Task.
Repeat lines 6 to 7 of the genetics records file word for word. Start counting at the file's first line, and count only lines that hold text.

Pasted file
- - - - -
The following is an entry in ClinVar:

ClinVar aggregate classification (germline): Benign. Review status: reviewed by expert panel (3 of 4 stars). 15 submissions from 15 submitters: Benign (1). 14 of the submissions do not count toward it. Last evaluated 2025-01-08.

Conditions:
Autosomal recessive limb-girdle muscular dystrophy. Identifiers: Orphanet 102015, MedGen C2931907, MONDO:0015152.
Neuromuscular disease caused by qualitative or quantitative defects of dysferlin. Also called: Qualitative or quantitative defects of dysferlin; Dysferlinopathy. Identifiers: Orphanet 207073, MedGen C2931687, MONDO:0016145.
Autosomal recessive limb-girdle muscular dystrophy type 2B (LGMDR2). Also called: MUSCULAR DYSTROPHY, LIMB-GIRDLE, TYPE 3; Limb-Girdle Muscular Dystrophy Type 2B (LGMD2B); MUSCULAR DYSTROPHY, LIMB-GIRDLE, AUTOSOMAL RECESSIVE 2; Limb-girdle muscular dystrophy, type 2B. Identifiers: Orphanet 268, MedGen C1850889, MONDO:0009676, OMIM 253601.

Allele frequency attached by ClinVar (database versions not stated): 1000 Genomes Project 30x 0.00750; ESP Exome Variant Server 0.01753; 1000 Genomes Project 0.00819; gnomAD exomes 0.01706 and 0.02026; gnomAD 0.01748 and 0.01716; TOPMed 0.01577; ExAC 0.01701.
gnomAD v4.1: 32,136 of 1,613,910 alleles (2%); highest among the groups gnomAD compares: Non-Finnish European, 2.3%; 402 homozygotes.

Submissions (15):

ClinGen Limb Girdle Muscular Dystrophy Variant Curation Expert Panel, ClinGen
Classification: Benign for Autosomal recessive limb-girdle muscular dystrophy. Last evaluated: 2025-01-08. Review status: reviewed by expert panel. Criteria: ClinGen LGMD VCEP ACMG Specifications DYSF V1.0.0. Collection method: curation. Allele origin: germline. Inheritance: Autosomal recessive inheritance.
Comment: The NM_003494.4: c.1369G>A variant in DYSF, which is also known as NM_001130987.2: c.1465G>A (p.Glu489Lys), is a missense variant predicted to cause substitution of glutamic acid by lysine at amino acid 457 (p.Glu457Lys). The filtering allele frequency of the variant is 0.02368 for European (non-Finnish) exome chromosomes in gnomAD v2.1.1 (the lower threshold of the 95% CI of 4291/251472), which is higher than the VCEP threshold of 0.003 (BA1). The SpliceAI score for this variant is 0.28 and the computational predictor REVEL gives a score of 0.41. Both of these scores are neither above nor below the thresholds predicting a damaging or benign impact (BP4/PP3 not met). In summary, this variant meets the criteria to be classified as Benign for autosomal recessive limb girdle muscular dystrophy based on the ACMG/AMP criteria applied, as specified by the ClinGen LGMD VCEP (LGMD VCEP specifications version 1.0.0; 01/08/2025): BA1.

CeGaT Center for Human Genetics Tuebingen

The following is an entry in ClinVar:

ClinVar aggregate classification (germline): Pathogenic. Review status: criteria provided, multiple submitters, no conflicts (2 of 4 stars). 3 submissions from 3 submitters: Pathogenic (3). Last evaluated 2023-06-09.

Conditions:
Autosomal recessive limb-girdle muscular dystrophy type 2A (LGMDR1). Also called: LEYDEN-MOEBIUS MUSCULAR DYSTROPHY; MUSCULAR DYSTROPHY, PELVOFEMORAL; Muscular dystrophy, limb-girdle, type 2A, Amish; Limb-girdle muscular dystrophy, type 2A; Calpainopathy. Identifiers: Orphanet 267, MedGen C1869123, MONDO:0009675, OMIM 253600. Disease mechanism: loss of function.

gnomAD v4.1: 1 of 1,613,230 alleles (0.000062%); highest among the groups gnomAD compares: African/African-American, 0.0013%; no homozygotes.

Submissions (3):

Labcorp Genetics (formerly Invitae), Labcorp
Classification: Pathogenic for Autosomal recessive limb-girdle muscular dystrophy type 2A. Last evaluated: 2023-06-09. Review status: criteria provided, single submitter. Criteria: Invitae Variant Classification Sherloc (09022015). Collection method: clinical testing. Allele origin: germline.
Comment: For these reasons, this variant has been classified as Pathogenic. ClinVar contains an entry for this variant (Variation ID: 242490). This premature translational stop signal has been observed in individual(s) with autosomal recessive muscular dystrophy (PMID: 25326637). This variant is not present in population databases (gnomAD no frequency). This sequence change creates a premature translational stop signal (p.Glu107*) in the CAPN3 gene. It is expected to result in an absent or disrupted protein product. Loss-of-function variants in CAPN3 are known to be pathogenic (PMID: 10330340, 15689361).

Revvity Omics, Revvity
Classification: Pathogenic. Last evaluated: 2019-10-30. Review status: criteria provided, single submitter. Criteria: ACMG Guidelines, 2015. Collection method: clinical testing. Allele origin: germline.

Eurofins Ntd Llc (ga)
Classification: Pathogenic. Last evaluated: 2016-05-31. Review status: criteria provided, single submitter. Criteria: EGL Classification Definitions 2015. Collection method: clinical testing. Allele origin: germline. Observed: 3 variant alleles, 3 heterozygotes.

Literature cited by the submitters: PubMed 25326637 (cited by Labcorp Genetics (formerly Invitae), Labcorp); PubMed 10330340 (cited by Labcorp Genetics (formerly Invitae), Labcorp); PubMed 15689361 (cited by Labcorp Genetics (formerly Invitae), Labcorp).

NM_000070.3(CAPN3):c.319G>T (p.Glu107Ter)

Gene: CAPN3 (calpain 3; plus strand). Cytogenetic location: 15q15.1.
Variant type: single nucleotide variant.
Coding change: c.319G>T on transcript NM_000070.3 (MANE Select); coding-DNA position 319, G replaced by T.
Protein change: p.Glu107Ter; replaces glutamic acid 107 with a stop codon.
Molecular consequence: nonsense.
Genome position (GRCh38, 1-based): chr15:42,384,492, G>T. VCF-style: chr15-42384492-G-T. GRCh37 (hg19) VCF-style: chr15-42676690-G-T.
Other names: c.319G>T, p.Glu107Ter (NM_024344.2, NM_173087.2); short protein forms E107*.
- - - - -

Autosomal recessive limb-girdle muscular dystrophy type 2B (LGMDR2). Also called: MUSCULAR DYSTROPHY, LIMB-GIRDLE, TYPE 3; Limb-Girdle Muscular Dystrophy Type 2B (LGMD2B); MUSCULAR DYSTROPHY, LIMB-GIRDLE, AUTOSOMAL RECESSIVE 2; Limb-girdle muscular dystrophy, type 2B. Identifiers: Orphanet 268, MedGen C1850889, MONDO:0009676, OMIM 253601.

Allele frequency attached by ClinVar (database versions not stated): 1000 Genomes Project 30x 0.00750; ESP Exome Variant Server 0.01753; 1000 Genomes Project 0.00819; gnomAD exomes 0.01706 and 0.02026; gnomAD 0.01748 and 0.01716; TOPMed 0.01577; ExAC 0.01701.